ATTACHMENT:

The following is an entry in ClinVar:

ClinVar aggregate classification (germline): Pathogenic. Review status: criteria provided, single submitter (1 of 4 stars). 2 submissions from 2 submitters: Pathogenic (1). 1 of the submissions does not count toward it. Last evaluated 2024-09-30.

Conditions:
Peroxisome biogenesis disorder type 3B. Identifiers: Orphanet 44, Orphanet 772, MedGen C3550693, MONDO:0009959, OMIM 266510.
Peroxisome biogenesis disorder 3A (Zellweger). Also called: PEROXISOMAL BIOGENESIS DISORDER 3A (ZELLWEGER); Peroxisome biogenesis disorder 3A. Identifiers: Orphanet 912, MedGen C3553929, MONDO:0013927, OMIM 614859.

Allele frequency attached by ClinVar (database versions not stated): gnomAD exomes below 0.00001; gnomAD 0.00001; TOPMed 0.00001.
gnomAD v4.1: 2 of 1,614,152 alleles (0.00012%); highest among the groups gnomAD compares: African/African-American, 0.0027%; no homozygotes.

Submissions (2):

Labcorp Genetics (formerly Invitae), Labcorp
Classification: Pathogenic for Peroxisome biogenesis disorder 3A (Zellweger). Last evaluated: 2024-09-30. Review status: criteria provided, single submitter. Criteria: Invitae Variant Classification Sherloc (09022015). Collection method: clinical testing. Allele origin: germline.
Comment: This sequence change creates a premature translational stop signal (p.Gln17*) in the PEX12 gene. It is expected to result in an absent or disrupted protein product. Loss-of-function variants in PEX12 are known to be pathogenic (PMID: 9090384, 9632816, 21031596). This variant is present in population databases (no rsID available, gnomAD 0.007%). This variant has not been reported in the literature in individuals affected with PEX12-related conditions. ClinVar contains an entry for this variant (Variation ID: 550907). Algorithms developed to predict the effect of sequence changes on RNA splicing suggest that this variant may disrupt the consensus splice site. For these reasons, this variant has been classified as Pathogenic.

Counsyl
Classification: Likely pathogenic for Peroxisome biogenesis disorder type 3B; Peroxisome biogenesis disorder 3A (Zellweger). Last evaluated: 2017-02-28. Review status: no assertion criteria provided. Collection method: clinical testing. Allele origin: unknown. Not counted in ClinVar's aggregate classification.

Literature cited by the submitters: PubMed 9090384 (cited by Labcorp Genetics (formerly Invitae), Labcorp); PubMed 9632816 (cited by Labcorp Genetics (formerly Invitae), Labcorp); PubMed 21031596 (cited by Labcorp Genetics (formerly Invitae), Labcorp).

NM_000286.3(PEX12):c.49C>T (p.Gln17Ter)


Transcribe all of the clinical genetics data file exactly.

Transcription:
The following is an entry in ClinVar:

ClinVar aggregate classification (germline): Pathogenic. Review status: criteria provided, single submitter (1 of 4 stars). 2 submissions from 2 submitters: Pathogenic (1). 1 of the submissions does not count toward it. Last evaluated 2024-09-30.

Conditions:
Peroxisome biogenesis disorder type 3B. Identifiers: Orphanet 44, Orphanet 772, MedGen C3550693, MONDO:0009959, OMIM 266510.
Peroxisome biogenesis disorder 3A (Zellweger). Also called: PEROXISOMAL BIOGENESIS DISORDER 3A (ZELLWEGER); Peroxisome biogenesis disorder 3A. Identifiers: Orphanet 912, MedGen C3553929, MONDO:0013927, OMIM 614859.

Allele frequency attached by ClinVar (database versions not stated): gnomAD exomes below 0.00001; gnomAD 0.00001; TOPMed 0.00001.
gnomAD v4.1: 2 of 1,614,152 alleles (0.00012%); highest among the groups gnomAD compares: African/African-American, 0.0027%; no homozygotes.

Submissions (2):

Labcorp Genetics (formerly Invitae), Labcorp
Classification: Pathogenic for Peroxisome biogenesis disorder 3A (Zellweger). Last evaluated: 2024-09-30. Review status: criteria provided, single submitter. Criteria: Invitae Variant Classification Sherloc (09022015). Collection method: clinical testing. Allele origin: germline.
Comment: This sequence change creates a premature translational stop signal (p.Gln17*) in the PEX12 gene. It is expected to result in an absent or disrupted protein product. Loss-of-function variants in PEX12 are known to be pathogenic (PMID: 9090384, 9632816, 21031596). This variant is present in population databases (no rsID available, gnomAD 0.007%). This variant has not been reported in the literature in individuals affected with PEX12-related conditions. ClinVar contains an entry for this variant (Variation ID: 550907). Algorithms developed to predict the effect of sequence changes on RNA splicing suggest that this variant may disrupt the consensus splice site. For these reasons, this variant has been classified as Pathogenic.

Counsyl
Classification: Likely pathogenic for Peroxisome biogenesis disorder type 3B; Peroxisome biogenesis disorder 3A (Zellweger). Last evaluated: 2017-02-28. Review status: no assertion criteria provided. Collection method: clinical testing. Allele origin: unknown. Not counted in ClinVar's aggregate classification.

Literature cited by the submitters: PubMed 9090384 (cited by Labcorp Genetics (formerly Invitae), Labcorp); PubMed 9632816 (cited by Labcorp Genetics (formerly Invitae), Labcorp); PubMed 21031596 (cited by Labcorp Genetics (formerly Invitae), Labcorp).

NM_000286.3(PEX12):c.49C>T (p.Gln17Ter)